Take Charge of Your Health.
The Adagio Health Diabetes Prevention Program is a lifestyle intervention program that can help you make lasting changes to reduce your risk of developing type 2 diabetes. The program is part of the National Diabetes Prevention Program led by the Centers for Disease Control and Prevention (CDC).
The Diabetes Prevention Program includes:
- A CDC-approved curriculum
- Skill development to better equip you to lose weight, be more physically active, and effectively manage stress
- A trained lifestyle coach to guide and encourage you
- Support from other participants with the same goals as you
- 16 general sessions and 6 monthly follow-up sessions to help you maintain healthy lifestyle changes
This program is available for both men and women.
Prediabetes means your blood glucose (sugar) level is higher than normal, but not high enough to be diagnosed a diabetes. Prediabetes raises your risk of developing type 2 diabetes and heart disease. Without weight loss and/or physical activity, many people with the condition will go on to develop type 2 diabetes within 3 years. Type 2 diabetes is a serious condition that can lead to:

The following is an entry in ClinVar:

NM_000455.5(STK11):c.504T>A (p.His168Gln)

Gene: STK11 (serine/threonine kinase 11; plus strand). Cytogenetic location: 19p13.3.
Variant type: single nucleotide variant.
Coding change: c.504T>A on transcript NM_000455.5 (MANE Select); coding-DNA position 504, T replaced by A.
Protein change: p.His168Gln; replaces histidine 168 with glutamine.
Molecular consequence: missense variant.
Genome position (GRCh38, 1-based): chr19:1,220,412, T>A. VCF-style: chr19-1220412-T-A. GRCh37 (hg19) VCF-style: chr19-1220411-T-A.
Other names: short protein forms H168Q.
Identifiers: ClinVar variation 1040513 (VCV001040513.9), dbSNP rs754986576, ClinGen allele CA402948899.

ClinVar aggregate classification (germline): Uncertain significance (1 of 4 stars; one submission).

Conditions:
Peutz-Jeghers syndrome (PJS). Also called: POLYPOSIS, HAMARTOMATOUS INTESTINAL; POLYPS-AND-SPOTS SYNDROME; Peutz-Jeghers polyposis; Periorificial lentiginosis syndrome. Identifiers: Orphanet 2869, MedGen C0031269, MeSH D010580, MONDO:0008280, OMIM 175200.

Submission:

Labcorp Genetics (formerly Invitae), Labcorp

- Heart Attack
- Kidney Failure
- Loss of Toes, Feet, or Legs
The lifestyle changes made through the Diabetes Prevention Program will help you prevent or delay onset of type 2 diabetes.
Risk Factors for Prediabetes/Type 2 Diabetes
- 45 years of age or older
- Overweight (Not sure if you’re overweight? Calculate your BMI here. A score over 25 indicates that you are overweight.)
- Have a family history of type 2 diabetes
- Are physically active fewer than 3 times per week
- Ever had diabetes while pregnant (gestational diabetes) or gave birth to a baby the weighed more than 9 pounds.
What You Can Do to Reduce Your Risk
- Take the “Could You Have Prediabetes?” quiz.
- Ask your healthcare provider to test you for prediabetes and to fill out this recommendation form.
- If you don’t have a healthcare provider, contact us to find out if you qualify for the program.
Contact us for more information on the Diabetes Prevention Program.